For many freelancers, they haven’t used COVID-19 as an excuse to stop pitching clients. Reaching out via email or phone is still one of the most common ways to find freelance clients.
“As a freelancer who works with small business owners, I have less work than usual right now.” Lexie Lu from DesignRoast shared with me.
“Many companies are trying to figure out how to navigate all the changes COVID-19 brings.
I am going through my client list and reaching out to previous ones to see if I can be of help right now. I hope to regain their business. I am also reaching out to current customers in the same way.”
And Lexie’s not the only one that still sees pitching as a vital part of their freelance business.
Andy, a co-founder at Harpoon gives this advice:
“Try offering your existing clients limited-time, reduced pricing on select services.
Even if you’re “morally opposed” to giving out discounts, these are unique times we’re faced with, and reduced pricing might be just the incentive a client needs to loosen their budget a bit, converting your downtime into paid time.”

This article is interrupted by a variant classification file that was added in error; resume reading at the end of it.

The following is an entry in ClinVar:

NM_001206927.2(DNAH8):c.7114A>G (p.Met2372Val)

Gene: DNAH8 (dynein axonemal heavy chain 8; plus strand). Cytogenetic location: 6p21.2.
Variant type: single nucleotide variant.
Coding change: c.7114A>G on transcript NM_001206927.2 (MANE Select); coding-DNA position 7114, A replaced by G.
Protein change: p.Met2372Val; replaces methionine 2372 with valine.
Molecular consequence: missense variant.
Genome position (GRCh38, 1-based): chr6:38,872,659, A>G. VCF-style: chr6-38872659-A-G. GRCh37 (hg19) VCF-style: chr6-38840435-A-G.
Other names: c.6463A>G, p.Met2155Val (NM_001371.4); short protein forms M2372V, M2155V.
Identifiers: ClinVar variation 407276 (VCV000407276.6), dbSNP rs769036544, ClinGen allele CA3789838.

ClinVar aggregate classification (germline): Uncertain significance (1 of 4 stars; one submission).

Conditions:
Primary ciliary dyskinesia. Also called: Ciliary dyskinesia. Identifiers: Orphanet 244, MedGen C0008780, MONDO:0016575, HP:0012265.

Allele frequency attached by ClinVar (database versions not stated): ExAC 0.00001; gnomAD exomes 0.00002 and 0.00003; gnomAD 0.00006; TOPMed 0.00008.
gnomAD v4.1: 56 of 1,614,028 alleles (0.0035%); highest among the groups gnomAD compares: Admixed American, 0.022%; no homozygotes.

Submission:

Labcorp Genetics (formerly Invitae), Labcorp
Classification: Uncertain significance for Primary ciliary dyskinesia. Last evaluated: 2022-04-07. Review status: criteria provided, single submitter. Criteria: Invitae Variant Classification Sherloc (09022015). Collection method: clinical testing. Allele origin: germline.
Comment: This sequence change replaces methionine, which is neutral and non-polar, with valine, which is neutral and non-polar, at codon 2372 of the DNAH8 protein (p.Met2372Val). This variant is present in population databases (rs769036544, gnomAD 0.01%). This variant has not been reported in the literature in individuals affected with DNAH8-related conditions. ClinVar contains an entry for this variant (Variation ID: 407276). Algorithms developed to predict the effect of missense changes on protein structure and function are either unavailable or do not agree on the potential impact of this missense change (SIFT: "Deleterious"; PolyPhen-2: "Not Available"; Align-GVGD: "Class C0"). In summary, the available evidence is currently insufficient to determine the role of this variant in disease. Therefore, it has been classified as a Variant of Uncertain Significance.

You might wonder who you can actually pitch to if all your client budgets seem to be “on hold”. But Adam Wright is being smart on this one.
Adam focuses on companies that seem to be thriving during the pandemic and he’s focusing on the long-term potential his outreach can offer.
“I’ve been reaching out to businesses who aren’t necessarily hurting as much right now, like landscaping & lawn maintenance.
The idea is to do as much outreach right now with the hopes that they’ll either 1) come back to me, and/or 2) refer me to somebody they know that needs my services.”
Chelsea is also testing some unorthodox ways of reaching new clients.
“I’m doing some low-cost marketing experiments I wouldn’t normally have the bandwidth to deal with. For example, yesterday I put up three ads on Craigslist to see what kind of traction I could gain there, and if I’d be able to turn that opportunity around into some quick cash. Each ad was $5, so it was only $15 to try out something new and a little unorthodox for me.
Go ahead and try some crazy marketing ideas that don’t cost much money. If they flop, they flop… but they probably won’t be total failures, and you’ll learn more about your business in the process.”
Diversifying Your Income
If you find yourself a bit low on traditional client work, you may also want to consider finding new ways to make money as a freelancer.